Monday, January 25, 2010

Pawlenty Priority : Lake Vacation over City Water

“Imagine a typical Minnesota kitchen table. A mom and dad have just tucked the kids into bed with a kiss and a prayer, and they come back to the table to confront economic reality.
On the table are bills, notices and a notepad with a budget that’s tighter than it’s ever been. Hope and fear are also at the table.
How do we pay these bills? How do we fix the car? How do we pay this mortgage? How are we going to afford college or even retire someday?
The couple at the kitchen table begin by setting priorities.
What’s most important?
What can we afford?
What do we give up?
How can we do things different? ”

– Governor Tim Pawlenty, January 15, 2009 State of the State Address

Pawlenty’s analogy seems most appropriate today as the State is facing another fiscal crisis … which has seemed to be the norm during his “no tax increase” tenure.
So, why is the Governor advocating acquiring land for a state park at Lake Vermilion ?
The upfront cost : $18 million cash from the State plus a couple more million dollars in tax “donations” for US Steel.
Then development of infrastructure like roads, water, and a visitor center will cost $25 million to 30 million.
The alternative : The St. Louis County Commission has already zoned for housing development, which is expected to result in 63 lakeshore homes and another 82 inland.
The net impact to the County is a loss of property tax dollars …. and construction of those homes would mean JOBS.
Worse yet, this investment that does not meet the “kitchen table” test.

While every family may dream of a lakefront vacation home, the first priority is to your existing home … and Minnesota’s infrastructure is aging and needing upgrades.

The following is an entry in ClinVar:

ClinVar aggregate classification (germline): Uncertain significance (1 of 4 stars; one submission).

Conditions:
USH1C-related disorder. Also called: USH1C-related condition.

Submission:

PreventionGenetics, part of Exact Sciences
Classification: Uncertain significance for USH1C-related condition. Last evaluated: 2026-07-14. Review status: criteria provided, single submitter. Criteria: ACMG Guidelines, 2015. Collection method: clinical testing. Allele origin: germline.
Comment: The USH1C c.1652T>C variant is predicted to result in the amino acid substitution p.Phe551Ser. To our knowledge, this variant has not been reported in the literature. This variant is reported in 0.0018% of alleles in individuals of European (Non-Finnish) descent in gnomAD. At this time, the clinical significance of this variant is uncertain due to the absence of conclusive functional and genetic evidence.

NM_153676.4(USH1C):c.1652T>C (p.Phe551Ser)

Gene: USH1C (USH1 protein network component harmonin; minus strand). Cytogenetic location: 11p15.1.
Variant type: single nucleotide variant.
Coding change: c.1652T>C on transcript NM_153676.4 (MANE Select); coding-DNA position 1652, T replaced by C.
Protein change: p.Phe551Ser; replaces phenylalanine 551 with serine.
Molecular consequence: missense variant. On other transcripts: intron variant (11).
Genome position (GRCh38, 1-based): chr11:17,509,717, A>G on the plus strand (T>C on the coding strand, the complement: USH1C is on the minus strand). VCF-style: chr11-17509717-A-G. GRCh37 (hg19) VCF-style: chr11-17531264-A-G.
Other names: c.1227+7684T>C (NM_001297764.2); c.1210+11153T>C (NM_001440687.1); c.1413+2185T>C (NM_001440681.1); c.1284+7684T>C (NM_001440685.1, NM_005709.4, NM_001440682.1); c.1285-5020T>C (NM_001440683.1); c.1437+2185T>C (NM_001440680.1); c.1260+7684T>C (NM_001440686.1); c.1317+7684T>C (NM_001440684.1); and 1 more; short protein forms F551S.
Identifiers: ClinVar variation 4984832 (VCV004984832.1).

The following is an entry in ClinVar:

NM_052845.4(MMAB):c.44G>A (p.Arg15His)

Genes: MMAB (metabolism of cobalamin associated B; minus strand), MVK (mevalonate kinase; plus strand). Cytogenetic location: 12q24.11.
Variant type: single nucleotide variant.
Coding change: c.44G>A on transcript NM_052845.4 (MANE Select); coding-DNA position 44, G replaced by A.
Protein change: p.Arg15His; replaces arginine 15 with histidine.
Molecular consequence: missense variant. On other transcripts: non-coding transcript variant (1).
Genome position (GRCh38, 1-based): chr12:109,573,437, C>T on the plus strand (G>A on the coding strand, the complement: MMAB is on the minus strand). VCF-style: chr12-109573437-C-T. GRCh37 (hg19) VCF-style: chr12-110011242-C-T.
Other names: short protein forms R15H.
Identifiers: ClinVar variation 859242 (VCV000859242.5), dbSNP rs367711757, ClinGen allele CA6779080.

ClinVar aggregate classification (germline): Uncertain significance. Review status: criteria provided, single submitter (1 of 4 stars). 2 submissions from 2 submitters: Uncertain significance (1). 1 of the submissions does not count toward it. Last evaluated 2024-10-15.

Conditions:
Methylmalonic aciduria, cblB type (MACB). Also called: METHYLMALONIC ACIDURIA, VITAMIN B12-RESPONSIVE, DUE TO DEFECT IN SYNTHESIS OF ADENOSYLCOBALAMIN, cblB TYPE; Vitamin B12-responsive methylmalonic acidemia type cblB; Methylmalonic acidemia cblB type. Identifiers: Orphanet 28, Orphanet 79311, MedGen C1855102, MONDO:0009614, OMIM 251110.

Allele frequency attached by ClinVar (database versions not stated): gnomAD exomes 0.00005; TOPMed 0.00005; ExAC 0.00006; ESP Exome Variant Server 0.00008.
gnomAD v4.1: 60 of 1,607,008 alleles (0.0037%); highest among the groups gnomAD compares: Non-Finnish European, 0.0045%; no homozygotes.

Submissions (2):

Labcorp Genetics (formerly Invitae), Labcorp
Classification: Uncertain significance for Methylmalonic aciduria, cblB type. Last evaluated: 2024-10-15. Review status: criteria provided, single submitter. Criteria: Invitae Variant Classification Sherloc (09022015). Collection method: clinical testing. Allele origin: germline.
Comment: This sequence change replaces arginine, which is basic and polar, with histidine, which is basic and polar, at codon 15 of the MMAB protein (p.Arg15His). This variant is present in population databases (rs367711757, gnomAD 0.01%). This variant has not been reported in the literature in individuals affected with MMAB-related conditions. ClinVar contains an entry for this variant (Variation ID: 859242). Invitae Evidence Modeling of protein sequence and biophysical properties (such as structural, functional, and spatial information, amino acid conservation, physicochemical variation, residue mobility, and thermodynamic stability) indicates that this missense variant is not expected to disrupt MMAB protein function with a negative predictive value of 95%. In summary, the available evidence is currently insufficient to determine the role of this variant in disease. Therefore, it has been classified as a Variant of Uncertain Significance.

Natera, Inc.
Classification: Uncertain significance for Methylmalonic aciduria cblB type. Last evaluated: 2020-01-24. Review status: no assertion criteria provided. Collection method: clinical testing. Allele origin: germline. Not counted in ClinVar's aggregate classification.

That’s where the priority needs to be. Especially if your “kitchen table” is in Backus, Biwabik, Chisholm, Duluth, Eveleth, Gilbert, Hamburg, Hibbing, Mora, North Branch, Vernon Center, Waldorf, Willmar or any of the more than 30 communities that submitted requests for funding through the bonding proposal for the 2010 legislative session.

Oh, sure the Governor did suggest a “financially responsible bonding proposal” valued at $815 million bonding bill.
Yes, there was $75 million for local bridges, providing the state portion of funding to replace approximately 960 bridges during the 2010-11 construction season but there were also $74 million in requests by MN-DOT that were denied.

Just as the Governor set priorities for the Transportation funding, he also set funding for other areas … areas that have definite “kitchen table” impact. There were over $60 million dollars requested for wastewater treatment facility (WWTF) and Inflow & Infiltration (I&I) Abatement projects … and just like Transportation funding requests, he denied many communities the funding they need.

Governor Pawlenty express a concern that communities must not be looking for "state funding ALL these local projects", without acknowledging that many of these projects have 50% of the funding being generated by the local community ... from taxpayer's fees.